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Don’t like a court judgment? Just change the law, why don’t you?


Though Judge Brian Preston is the author of many other judgments, the best known is a decision he gave in February 2019. It involved a mining company that wanted to extract 21m tons of coal over 16 years in a picturesque country valley. But the minister for planning refused development consent. And that is how the case found itself before Judge Preston, via an appeal by the mining company

No more child brides says Tanzania's highest court

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When the high court delivered its 2016 judgment finding that children could not marry before the age of 18, child and women’s rights’ activists rejoiced. Sections of Tanzania’s Law of Marriage Act that allowed girls to be married while still under age were declared unconstitutional, and the legislature was put on terms to change the law so that it conformed with the constitution.

Cabinet Minister ignored 'God-given blessing' - Lesotho court

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Like virtually every other institution in Lesotho, the Maseru City Council – or at least certain of its tenders and some of its members – have been accused of corruption. In response, and citing certain ‘irregularities’, the Minister of Local Government and Chieftainship, Litsoane Litsoane, dissolved the city’s tender board at the end of July 2019.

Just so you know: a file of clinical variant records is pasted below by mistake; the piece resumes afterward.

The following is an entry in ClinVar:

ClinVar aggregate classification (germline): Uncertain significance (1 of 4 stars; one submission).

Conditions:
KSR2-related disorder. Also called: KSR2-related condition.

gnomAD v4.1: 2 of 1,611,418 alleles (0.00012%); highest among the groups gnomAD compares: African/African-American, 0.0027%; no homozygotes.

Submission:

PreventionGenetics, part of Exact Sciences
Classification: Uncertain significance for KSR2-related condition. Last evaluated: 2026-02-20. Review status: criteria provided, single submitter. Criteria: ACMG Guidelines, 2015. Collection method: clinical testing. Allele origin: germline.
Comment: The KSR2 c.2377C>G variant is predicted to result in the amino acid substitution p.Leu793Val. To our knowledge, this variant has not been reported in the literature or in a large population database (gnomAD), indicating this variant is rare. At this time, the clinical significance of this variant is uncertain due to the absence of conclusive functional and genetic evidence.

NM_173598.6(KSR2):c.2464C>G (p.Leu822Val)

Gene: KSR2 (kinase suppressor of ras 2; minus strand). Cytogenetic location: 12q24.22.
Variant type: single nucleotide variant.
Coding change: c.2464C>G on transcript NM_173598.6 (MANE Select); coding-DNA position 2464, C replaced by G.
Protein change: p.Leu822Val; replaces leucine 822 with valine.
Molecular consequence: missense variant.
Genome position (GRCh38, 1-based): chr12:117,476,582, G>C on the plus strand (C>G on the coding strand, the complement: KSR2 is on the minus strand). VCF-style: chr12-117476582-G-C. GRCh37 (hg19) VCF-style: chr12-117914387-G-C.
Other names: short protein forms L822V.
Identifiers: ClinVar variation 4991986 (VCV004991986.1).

Champion of Ugandan judicial independence dies


Justice Tsekooko died this week six years after retiring from Uganda's highest court where he had worked as a Supreme Court justice for some 21 years. He had been suffering from prostate cancer. Justice Tsekooko began his life in the law as a state attorney but after a few years he started work as a lawyer in the private sector. During the failing years of the Idi Amin regime, he left the country and lived in exile until that government fell.

15 y.o. jailed for life. Now African Court orders reparations for 'lost youth'

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Read the Goa judgment


The case of Benedicto Mallya tells a story that will distress anyone with a human rights conscience.

Even if Mallya had not ultimately been exonerated, his case would still be a poor reflection on the legal system of his home country, Tanzania.

At the time of sentence he was just 15. Nothing in the judgment of the African Court indicates that he was treated any differently from an adult accused by the Tanzanian justice system.